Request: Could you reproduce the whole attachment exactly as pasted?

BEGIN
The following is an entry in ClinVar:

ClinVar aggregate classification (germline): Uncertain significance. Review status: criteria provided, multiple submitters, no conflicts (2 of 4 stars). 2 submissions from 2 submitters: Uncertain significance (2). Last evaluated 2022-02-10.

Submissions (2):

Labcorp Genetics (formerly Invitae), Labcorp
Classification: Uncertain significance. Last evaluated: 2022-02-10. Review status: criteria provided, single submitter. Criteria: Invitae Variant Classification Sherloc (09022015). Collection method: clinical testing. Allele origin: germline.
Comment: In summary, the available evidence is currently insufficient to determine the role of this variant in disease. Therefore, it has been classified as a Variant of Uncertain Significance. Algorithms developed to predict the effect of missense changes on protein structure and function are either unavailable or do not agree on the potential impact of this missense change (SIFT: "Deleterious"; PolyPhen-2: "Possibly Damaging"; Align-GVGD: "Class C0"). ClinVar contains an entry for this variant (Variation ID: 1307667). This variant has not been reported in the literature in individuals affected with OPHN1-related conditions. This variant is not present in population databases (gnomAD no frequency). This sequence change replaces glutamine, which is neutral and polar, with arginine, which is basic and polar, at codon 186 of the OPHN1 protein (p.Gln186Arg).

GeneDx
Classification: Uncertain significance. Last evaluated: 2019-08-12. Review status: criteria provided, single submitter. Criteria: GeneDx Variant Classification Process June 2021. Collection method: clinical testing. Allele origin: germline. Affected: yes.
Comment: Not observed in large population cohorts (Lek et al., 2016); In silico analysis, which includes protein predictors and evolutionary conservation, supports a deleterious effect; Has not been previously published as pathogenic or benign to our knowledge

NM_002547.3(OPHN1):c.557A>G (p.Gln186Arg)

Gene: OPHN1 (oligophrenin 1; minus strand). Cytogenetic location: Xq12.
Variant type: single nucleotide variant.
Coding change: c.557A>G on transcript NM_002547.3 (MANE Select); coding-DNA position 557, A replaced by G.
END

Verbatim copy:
The following is an entry in ClinVar:

ClinVar aggregate classification (germline): Uncertain significance. Review status: criteria provided, multiple submitters, no conflicts (2 of 4 stars). 2 submissions from 2 submitters: Uncertain significance (2). Last evaluated 2022-02-10.

Submissions (2):

Labcorp Genetics (formerly Invitae), Labcorp
Classification: Uncertain significance. Last evaluated: 2022-02-10. Review status: criteria provided, single submitter. Criteria: Invitae Variant Classification Sherloc (09022015). Collection method: clinical testing. Allele origin: germline.
Comment: In summary, the available evidence is currently insufficient to determine the role of this variant in disease. Therefore, it has been classified as a Variant of Uncertain Significance. Algorithms developed to predict the effect of missense changes on protein structure and function are either unavailable or do not agree on the potential impact of this missense change (SIFT: "Deleterious"; PolyPhen-2: "Possibly Damaging"; Align-GVGD: "Class C0"). ClinVar contains an entry for this variant (Variation ID: 1307667). This variant has not been reported in the literature in individuals affected with OPHN1-related conditions. This variant is not present in population databases (gnomAD no frequency). This sequence change replaces glutamine, which is neutral and polar, with arginine, which is basic and polar, at codon 186 of the OPHN1 protein (p.Gln186Arg).

GeneDx
Classification: Uncertain significance. Last evaluated: 2019-08-12. Review status: criteria provided, single submitter. Criteria: GeneDx Variant Classification Process June 2021. Collection method: clinical testing. Allele origin: germline. Affected: yes.
Comment: Not observed in large population cohorts (Lek et al., 2016); In silico analysis, which includes protein predictors and evolutionary conservation, supports a deleterious effect; Has not been previously published as pathogenic or benign to our knowledge

NM_002547.3(OPHN1):c.557A>G (p.Gln186Arg)

Gene: OPHN1 (oligophrenin 1; minus strand). Cytogenetic location: Xq12.
Variant type: single nucleotide variant.
Coding change: c.557A>G on transcript NM_002547.3 (MANE Select); coding-DNA position 557, A replaced by G.